Companies may face challenges as growth forecast cut
Through the course of this year, the economy has been growing swiftly, with companies increasing investment, consumers buying more and unemployment plummeting.
Indeed, the last of these represents a particularly significant form of business investment; even though productivity has been low, companies are investing in people and skills as they look to capitalise on what looks like a brighter future after years of gloom.
However, it could be that the present is rather better than the future. The UK is set to see growth of over three per cent in 2014, but all economic forecasts have predicted a lower expansion of gross domestic product next year – albeit due to the impact of the gradual rise in the base rate that most would consider a natural measure in response to an established recovery.
The latest Ernst & Young Item Club forecasts have said this rate of growth will drop from 3.1 per cent in 2014 to only 2.4 per cent next year.
In doing so, the Item Club have delivered a comparatively gloomy forecast compared with other bodies. For example, the latest International Monetary Fund forecast was for growth of 3.2 per cent this year and 2.7 per cent in 2015.
This could raise some serious new challenges for those involved in corporate governance in UK companies. For the last 18 months it has seemed that the storm clouds have been clearing and the problems of recent years have been dissipating as the rays of sunlight break through. Now, however, instead of clear blue sky, there are more clouds on the horizon.
How dark these turn out to be is unclear – and it is this uncertainty that characterises the situation now, the Item Club’s chief economic advisor Peter Spencer has said.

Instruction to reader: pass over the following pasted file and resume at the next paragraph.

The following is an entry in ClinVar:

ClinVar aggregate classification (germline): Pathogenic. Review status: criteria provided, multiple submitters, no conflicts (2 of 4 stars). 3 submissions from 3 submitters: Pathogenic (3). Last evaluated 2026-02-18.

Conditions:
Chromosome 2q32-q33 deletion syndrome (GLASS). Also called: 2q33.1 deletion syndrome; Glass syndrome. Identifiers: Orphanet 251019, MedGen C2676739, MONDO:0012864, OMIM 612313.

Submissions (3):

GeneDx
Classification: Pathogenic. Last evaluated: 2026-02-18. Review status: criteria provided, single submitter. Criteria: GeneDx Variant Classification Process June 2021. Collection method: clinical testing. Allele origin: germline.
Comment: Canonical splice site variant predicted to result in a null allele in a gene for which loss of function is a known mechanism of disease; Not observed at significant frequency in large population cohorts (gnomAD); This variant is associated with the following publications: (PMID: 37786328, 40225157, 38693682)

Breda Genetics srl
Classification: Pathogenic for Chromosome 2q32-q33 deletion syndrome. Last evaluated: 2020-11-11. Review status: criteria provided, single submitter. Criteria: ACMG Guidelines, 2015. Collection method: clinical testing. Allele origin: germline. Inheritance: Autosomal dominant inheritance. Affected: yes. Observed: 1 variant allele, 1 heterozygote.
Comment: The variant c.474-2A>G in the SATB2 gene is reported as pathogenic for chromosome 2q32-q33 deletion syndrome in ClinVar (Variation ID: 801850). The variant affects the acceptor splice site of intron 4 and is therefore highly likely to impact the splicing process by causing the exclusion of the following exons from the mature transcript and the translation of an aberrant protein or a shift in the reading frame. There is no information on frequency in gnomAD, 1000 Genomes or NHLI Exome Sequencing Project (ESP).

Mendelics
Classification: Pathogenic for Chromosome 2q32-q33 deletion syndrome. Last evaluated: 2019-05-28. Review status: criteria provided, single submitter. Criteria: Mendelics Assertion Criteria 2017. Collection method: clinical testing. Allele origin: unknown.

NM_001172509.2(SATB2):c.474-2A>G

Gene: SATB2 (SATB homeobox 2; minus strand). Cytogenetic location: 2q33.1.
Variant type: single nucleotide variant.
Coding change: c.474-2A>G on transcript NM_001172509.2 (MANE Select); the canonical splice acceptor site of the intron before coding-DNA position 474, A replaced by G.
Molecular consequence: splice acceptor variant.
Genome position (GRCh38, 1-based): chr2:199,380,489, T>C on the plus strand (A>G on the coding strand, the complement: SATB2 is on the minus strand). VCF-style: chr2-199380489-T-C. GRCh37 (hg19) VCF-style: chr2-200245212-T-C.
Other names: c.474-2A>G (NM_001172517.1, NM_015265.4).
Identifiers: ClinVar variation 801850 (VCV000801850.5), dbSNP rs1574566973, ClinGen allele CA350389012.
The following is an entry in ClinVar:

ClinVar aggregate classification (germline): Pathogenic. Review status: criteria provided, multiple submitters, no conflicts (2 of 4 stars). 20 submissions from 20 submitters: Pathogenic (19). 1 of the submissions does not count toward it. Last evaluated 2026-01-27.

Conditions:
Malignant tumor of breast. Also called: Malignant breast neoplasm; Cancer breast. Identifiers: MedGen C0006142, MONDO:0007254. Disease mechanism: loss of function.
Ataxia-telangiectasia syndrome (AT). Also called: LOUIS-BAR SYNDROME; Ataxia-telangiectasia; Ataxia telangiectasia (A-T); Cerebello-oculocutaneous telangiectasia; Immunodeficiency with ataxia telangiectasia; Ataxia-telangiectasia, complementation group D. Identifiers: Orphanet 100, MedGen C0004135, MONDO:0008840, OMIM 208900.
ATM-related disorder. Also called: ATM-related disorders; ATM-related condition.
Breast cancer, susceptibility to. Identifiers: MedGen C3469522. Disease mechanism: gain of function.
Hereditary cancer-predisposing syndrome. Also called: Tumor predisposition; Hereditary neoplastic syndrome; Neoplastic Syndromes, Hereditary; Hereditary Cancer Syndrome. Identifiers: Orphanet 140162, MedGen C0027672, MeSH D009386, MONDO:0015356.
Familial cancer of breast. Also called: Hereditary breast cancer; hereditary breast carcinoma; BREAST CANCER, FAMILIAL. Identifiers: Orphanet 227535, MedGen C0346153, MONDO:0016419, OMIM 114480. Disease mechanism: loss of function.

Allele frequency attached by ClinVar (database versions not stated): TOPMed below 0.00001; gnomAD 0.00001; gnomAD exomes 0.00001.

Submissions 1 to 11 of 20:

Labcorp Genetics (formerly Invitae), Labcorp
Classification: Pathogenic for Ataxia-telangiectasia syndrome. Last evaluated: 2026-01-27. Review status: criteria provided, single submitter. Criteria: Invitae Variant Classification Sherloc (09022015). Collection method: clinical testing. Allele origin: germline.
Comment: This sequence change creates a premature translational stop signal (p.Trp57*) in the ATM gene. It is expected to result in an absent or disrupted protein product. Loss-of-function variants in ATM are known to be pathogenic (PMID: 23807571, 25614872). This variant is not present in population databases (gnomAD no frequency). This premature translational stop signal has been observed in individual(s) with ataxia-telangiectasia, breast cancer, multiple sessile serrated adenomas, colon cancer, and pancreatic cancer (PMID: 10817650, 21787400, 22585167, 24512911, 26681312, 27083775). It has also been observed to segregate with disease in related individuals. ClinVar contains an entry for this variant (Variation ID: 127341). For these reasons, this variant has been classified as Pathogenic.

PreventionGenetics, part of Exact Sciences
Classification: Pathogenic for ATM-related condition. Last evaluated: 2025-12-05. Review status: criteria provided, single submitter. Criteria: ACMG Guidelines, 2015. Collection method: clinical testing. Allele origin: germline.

Mr Spencer remarked: “In the first half of 2014 the UK economy hit the ‘sweet spot’, with the beneficial effects of rising investment and confidence feeding through. But while growth is set to continue, the outlook is now clouded by a growing groundswell of risks.”
The “political and economic uncertainties” are increasing, he stated. One of them is that of the future path of UK government economic policies, with the general election just months away. In addition to this, there are European problems to consider, from the renewed struggles of the eurozone to the Ukraine situation.
“Recently, the UK economy has surprised on the upside. It might again. But currently, the balance of risks is downwards,” he concluded.
Of course, it would be unwise to be too pessimistic. Mr Spencer said the base rate is unlikely to rise until the spring of 2015, but that is not too much later than in previous forecasts, not least in the context of it having been pegged at 0.5 per cent since back in March 2009. Moreover, a growth rate of 2.4 per cent over a 12-month period is hardly something to be glum about; George Osborne would have been turning cartwheels had Britain experienced that in any of the years between 2010 and 2013.
However, it does mean that companies planning for the future need to do so carefully, with an eye on a future that might not be quite as bright as hoped for just a few months ago.
Corporate governance recruitment at Barclay Simpson